Viewing posts categorised under: Business Ownership
16Jan
2018 Withholding Tables must be updated by 2/15/18
Business Ownership

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Employers and employees: Withholding tables reflecting Tax Cuts and Jobs Act (TCJA) changes are now available, and employees could see paycheck changes by February. The IRS has issued new income tax withholding tables for 2018 and advised employers to begin using them as soon as possible, but no later than Feb. 15. Find the IRS’s information release at http://bit.ly/2D2ihJn and the percentage method tables themselves in IRS Notice 1036 at http://bit.ly/1Ne91he Answers to frequently asked questions about using the new tables can be found at http://bit.ly/2D5iWJm

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12Jan
New tax law gives pass-through businesses a valuable deduction
Business Ownership

 

Although the drop of the corporate tax rate from a top rate of 35% to a flat rate of 21% may be one of the most talked about provisions of the Tax Cuts and Jobs Act (TCJA), C corporations aren’t the only type of entity significantly benefiting from the new law. Owners of noncorporate “pass-through” entities may see some major — albeit temporary — relief in the form of a new deduction for a portion of qualified business income (QBI).

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29Dec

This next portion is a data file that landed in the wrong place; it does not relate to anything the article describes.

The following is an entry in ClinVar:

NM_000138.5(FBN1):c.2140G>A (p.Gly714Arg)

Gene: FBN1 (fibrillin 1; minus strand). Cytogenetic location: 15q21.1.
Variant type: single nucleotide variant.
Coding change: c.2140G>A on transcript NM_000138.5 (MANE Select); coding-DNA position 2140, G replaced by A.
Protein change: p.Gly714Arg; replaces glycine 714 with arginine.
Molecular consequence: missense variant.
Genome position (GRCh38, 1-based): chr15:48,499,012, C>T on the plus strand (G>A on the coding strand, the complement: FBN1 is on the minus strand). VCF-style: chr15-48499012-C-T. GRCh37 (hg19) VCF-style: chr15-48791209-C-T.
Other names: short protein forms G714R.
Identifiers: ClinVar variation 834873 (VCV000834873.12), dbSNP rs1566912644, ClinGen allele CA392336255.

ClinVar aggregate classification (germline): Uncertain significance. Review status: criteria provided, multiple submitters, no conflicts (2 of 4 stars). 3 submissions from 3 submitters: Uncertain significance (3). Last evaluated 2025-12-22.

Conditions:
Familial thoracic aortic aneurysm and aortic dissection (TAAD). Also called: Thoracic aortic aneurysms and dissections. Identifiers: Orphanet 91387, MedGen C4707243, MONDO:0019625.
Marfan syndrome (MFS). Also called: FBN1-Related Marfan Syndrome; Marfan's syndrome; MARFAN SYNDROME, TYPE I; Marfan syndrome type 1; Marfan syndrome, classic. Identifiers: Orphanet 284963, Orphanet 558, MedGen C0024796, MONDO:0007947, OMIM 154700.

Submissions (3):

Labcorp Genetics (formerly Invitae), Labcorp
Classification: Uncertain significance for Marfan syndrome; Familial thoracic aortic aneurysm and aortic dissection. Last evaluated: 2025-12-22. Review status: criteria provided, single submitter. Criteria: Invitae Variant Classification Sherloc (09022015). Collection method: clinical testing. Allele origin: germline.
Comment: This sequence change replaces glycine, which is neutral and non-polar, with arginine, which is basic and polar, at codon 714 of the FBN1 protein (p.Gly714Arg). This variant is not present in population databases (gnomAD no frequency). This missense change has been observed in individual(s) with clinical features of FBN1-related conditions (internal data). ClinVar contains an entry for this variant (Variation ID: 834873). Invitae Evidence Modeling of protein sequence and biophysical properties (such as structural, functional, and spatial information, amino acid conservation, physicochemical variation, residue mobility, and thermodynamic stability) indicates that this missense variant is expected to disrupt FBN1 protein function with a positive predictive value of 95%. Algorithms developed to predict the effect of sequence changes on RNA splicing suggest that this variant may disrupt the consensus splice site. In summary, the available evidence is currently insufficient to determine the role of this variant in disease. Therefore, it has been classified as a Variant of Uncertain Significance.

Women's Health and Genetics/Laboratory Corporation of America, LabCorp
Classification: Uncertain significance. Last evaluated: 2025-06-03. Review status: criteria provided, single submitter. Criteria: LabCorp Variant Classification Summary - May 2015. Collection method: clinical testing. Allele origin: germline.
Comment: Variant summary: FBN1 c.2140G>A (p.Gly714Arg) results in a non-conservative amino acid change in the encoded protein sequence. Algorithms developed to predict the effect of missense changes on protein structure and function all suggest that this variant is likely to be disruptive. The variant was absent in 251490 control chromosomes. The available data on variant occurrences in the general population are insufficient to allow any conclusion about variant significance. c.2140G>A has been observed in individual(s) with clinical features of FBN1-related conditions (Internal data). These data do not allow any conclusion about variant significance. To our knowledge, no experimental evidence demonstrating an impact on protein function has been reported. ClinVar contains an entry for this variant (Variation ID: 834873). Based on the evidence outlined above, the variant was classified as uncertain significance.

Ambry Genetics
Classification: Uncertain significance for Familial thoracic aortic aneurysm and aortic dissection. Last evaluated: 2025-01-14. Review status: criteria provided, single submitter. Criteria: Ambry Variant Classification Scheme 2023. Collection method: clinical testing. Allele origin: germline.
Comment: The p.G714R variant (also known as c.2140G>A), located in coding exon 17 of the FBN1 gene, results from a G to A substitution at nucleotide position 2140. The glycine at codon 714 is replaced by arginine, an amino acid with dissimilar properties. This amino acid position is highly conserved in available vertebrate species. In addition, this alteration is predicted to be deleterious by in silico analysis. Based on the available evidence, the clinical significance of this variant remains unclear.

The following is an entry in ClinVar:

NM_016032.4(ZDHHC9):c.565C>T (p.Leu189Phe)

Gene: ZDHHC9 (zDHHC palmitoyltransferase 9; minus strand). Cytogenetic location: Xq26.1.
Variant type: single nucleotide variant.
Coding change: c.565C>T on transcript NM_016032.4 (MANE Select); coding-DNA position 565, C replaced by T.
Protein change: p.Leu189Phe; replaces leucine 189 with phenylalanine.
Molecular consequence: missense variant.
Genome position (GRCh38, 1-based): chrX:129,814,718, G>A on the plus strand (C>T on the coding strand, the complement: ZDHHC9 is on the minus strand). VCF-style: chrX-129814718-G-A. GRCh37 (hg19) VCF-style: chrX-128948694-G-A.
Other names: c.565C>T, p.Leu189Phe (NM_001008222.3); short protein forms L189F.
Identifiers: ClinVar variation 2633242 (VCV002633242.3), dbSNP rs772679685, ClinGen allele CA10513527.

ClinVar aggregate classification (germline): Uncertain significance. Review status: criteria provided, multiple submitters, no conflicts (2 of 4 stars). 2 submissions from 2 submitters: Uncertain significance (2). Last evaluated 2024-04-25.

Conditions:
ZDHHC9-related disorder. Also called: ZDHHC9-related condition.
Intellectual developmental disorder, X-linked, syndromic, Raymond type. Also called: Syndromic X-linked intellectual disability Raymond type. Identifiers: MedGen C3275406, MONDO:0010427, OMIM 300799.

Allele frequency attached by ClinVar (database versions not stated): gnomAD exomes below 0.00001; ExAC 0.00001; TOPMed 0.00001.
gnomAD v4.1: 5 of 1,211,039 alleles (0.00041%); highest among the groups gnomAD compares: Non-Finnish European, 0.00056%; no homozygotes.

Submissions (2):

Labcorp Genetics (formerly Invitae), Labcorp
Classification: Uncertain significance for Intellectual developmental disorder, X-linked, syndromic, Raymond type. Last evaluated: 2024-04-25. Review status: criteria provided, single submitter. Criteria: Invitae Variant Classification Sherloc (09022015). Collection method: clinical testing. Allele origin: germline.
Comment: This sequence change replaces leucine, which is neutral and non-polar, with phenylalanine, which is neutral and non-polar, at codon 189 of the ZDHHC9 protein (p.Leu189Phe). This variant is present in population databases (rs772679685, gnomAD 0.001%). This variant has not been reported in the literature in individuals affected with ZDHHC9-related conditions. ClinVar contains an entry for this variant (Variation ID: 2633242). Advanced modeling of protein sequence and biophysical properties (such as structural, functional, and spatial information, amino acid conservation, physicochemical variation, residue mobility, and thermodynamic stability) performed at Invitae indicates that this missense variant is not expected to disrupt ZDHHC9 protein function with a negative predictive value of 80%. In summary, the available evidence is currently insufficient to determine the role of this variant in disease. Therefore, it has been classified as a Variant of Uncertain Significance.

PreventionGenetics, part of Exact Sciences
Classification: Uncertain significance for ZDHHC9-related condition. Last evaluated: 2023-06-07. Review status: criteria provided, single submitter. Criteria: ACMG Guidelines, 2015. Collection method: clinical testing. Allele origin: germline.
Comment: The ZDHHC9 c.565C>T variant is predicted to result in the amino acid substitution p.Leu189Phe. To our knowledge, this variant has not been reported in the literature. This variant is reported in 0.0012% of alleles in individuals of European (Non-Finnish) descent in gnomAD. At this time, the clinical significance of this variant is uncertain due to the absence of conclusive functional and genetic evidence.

Changes in Partnership Audit Rules
Audit

old cash register buttonsIf your business files a Partnership Form 1065 return or you have an interest in a partnership, you need to be aware of changes in the IRS audit rules which will have a significant impact on partnerships. These changes also affect LLCs filing partnership returns.

Some small partnerships/LLCs may be able to elect out of the new rules. The election requires the partnership/LLC to have no more than 100 partners/members. The owners must generally be: Individuals, C or S corporations, or the Estate of a deceased partner/member. It is unclear whether a Single-Member LLC is a qualified owner. An annual election is required for this option in addition to other disclosure requirements.

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27Dec
Tax Cuts and Jobs Act: Key provisions affecting businesses
Business Ownership